The third law of thermodynamics states (in effect) that “entropy in the universe is always increasing”.
Entropy is the degree of randomness in any system. It’s a concept in favor of simplicity. Everything in the universe is moving from complex to simple situations. For example, within a star, Hydrogen atoms collide to form Helium in a process called nuclear fusion and gives off energy. Helium is a more stable atom than Hydrogen, hence this situation is considered as one moving towards greater entropy.
This is the law of the universe. Yet, on Earth, we see something that is in direct contrast to this law. It is an accepted fact in ecological circles that greater diversity in nature leads to greater stability. It’s the reason scientists everywhere are so concerned about extinction of species. Loss of biodiversity is a cause of concern because as this diversity decreases, that chances of ecological failure drastically increases.
One the one hand, the third law states that everything moves towards greater entropy, more simplicity. That’s the stable situation. On the other hand, ecologically, simplicity is a big problem. We need more diversity and complexity to survive. Why does this paradox exist?
This was a question that was dealt with in great detail by scientists in the 1960s and 70s. There were a few scientists clearly in favor of what is visible in nature; greater complexity leads to more stability. This claim was not ill founded. The reason greater stability is found in complex ecosystems is that with more complex interactions, the ability of organisms to deal with disturbances increases. Let’s take an example.
The above picture is an example of a common food web. A food web depicts various ways in which organisms eat other organisms and obtain energy for their survival. Let us assume that simplicity is a better option in this case. Let’s do something about it.
I will remove two organisms from this food web, the grasshopper and the mouse. My action here can be termed as a “disturbance“. Once I do this, the number of organisms decrease, and the entropy of this system increases. Does that mean this ecosystem is stable?
No. Now that I have taken out the grasshopper and mouse, the other organisms that feed on these are facing a crisis. How will they meet their energy needs? The rat, which feeds on both the grasshopper and the mouse, will have only the rabbit to eat. The snake, meanwhile has nothing to eat because it only feeds on mice! Since the snake and the rat are facing a shortage of food, they will compete for the rabbit, and rapidly decline the rapid population. Once their food decreases, they start to die. The owl, which was until now relying on only the snake and the rat (since the grasshopper and mouse was already gone), also dies as the snake and the rat disappears. The ecosystem will collapse.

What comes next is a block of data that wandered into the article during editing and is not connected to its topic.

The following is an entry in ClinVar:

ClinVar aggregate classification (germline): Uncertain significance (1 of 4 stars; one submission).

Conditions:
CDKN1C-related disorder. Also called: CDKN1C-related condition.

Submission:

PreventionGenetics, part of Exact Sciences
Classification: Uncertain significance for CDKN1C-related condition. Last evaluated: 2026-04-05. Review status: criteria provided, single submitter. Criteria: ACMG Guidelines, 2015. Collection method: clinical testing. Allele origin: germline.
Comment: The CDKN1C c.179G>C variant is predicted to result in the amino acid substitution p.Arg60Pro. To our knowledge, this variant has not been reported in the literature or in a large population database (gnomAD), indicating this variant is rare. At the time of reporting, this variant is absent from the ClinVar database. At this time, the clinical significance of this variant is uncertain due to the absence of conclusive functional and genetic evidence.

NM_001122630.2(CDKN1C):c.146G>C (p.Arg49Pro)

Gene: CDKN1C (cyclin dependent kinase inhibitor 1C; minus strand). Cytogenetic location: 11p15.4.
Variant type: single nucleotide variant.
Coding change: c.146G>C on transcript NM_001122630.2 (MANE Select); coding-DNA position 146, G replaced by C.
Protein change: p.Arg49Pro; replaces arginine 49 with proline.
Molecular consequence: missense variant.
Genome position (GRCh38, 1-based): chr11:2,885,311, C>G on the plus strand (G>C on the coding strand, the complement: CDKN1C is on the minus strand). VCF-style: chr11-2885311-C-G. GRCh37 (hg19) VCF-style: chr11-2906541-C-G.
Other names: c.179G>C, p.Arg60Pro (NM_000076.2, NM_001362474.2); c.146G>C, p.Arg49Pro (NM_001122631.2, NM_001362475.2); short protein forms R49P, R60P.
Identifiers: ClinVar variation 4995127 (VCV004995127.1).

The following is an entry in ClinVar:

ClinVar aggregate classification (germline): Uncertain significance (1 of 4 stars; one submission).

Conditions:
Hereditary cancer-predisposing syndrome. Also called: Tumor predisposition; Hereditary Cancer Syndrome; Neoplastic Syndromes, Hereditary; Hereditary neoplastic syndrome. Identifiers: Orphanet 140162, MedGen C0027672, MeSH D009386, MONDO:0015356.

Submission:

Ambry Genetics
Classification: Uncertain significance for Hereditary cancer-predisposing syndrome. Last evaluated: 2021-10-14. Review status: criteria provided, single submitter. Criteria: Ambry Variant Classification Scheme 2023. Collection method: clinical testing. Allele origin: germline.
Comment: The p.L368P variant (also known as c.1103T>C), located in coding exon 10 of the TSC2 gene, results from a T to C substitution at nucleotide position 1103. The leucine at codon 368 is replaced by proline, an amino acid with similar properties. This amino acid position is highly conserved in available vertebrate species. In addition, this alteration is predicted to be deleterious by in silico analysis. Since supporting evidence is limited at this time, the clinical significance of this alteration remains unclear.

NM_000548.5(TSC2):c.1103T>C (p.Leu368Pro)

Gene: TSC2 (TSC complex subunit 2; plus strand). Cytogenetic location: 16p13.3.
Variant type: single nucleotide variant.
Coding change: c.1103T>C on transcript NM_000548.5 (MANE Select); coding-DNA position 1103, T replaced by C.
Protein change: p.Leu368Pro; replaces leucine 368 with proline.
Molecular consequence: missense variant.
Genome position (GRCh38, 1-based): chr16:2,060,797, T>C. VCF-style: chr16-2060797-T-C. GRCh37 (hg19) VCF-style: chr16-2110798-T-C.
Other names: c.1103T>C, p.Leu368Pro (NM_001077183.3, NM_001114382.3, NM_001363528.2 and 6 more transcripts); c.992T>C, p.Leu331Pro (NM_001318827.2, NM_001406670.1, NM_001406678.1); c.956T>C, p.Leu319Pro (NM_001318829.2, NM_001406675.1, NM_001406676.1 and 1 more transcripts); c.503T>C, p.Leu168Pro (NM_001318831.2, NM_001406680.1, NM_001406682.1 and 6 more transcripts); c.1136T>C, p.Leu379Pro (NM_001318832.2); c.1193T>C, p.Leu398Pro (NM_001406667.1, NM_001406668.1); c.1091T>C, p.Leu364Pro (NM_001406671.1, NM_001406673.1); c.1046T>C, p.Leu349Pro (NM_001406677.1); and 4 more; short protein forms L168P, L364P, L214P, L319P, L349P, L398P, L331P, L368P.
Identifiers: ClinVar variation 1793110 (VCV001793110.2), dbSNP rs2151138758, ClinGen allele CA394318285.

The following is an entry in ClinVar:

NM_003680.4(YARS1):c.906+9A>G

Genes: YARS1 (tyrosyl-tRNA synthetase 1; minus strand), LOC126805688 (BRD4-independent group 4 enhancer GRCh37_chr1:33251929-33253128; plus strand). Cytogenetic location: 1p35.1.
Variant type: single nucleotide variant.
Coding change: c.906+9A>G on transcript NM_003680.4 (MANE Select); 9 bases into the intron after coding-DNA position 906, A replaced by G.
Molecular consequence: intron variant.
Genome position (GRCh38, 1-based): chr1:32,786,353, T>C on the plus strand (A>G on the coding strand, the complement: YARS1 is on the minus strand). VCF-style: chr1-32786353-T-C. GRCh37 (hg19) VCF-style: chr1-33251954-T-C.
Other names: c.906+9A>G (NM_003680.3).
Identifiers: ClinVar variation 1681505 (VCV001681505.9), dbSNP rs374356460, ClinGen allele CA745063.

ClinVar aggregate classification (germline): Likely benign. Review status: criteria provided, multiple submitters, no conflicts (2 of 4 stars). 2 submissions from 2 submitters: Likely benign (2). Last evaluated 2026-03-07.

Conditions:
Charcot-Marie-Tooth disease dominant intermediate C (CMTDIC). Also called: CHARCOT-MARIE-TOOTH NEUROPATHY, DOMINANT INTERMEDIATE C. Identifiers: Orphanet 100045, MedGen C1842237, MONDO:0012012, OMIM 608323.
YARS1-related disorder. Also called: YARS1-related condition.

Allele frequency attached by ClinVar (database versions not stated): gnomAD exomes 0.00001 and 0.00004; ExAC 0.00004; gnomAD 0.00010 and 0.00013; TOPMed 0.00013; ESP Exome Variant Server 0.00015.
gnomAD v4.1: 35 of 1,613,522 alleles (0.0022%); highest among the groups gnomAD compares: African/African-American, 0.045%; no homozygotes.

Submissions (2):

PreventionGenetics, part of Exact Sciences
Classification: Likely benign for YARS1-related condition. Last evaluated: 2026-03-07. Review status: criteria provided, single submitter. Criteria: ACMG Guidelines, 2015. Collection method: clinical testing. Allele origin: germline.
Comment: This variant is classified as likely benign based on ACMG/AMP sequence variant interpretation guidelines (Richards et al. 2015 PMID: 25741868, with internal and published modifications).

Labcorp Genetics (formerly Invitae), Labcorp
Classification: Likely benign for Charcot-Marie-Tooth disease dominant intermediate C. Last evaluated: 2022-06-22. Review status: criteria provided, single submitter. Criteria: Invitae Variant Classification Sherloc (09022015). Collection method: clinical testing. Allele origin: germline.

This has been termed the “Insurance Hypothesis“. It says that more diverse communities can express a greater range of responses to environmental disturbances. That’s how they maintain their stability.
But a mathematician called Robert May decided, he doesn’t believe this to be true. The very basis of Insurance Hypothesis is against a law of thermodynamics! How can that be?
Being a mathematician, he decided to disprove the hypothesis using maths. He ran multiple simulations on a computer software to determine if in fact, greater complexity meant greater stability.
Guess what? He disproved it! Mathematically, he was able to arrive at the conclusion that even in nature, like the universe, the law of entropy holds good. Greater complexity is unstable.
So what’s the catch? Why does nature behave directly opposite to what maths and physics predict? The answer is quite simple.
What May didn’t factor into his calculations was the conditional nature of an ecosystem. A mathematical simulation would not know what the food chain is, what the trophic levels are. It would not know that plants, which are producers, can be eaten only by herbivores and not carnivores. Likewise, carnivores, the top predators, cannot be eaten by herbivores. In the universe, such conditions do not exist. In the example of the Sun above, any two hydrogen atoms, given the right conditions will fuse to give helium. There is no condition that says that only particular hydrogen atoms with specific properties can combine.
That is the difference between nature and the universe. After his study, May concluded that even though his results stated that complexity leads to instability, he recognized that this is not true in nature because there is a certain way in which things work in the ecosystem. Natural ecosystems are “a special part of the universe”, where greater complexity leads to stability.
This just reinforces how unique Earth is.
Categories: Fundamentals of Ecology